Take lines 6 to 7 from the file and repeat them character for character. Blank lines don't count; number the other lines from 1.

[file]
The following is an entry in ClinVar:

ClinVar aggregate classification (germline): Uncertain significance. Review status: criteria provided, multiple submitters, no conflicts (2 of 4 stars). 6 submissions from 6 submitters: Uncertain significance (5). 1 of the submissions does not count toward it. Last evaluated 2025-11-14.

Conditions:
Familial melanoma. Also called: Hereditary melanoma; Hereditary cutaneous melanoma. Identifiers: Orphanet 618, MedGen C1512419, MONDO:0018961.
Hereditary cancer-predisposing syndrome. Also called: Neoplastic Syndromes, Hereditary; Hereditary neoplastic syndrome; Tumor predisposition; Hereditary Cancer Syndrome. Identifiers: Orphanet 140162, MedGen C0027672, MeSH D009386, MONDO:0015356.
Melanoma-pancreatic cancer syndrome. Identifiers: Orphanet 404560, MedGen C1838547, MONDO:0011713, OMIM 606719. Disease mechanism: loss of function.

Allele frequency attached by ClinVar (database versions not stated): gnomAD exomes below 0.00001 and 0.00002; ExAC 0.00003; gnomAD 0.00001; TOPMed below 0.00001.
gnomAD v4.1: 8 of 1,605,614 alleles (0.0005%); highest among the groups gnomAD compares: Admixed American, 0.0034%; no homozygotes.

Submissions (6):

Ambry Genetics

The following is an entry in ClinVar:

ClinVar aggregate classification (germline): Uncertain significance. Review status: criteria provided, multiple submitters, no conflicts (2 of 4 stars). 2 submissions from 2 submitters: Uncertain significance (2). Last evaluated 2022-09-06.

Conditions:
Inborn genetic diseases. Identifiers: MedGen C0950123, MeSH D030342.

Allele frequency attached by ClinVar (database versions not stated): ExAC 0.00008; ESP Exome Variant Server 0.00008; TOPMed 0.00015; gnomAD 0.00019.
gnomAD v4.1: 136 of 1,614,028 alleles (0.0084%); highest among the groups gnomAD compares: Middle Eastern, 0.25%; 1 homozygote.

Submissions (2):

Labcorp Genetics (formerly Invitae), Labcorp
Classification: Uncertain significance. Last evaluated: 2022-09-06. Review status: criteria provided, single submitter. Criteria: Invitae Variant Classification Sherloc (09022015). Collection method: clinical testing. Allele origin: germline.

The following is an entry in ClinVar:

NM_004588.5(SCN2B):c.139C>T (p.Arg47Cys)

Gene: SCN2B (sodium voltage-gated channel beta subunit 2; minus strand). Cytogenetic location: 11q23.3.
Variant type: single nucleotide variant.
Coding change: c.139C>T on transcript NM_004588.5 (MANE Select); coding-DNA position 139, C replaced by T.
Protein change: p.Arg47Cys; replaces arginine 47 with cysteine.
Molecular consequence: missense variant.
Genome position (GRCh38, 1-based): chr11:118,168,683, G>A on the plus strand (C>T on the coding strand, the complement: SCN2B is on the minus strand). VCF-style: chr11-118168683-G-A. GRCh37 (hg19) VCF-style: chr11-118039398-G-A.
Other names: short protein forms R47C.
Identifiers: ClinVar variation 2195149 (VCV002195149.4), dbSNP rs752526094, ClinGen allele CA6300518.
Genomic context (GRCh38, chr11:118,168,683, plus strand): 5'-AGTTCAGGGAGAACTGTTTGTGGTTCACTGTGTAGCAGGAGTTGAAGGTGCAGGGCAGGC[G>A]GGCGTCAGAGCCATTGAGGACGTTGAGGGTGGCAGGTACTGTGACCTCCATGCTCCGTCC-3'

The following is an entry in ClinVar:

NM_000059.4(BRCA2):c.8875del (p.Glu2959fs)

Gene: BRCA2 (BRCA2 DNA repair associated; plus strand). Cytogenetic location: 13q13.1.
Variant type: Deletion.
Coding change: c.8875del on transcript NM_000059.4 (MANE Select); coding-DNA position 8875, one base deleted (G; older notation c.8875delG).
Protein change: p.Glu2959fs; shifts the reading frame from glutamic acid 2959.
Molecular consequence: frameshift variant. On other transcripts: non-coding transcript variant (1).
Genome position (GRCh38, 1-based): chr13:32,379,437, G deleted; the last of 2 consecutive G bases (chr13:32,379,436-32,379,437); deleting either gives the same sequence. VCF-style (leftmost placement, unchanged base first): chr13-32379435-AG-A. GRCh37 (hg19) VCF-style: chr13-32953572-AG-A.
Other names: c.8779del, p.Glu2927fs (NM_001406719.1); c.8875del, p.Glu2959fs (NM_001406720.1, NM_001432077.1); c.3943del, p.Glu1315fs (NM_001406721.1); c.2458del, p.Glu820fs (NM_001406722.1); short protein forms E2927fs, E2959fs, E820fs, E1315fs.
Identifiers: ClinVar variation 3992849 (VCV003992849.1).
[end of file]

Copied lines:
Melanoma-pancreatic cancer syndrome. Identifiers: Orphanet 404560, MedGen C1838547, MONDO:0011713, OMIM 606719. Disease mechanism: loss of function.

Allele frequency attached by ClinVar (database versions not stated): gnomAD exomes below 0.00001 and 0.00002; ExAC 0.00003; gnomAD 0.00001; TOPMed below 0.00001.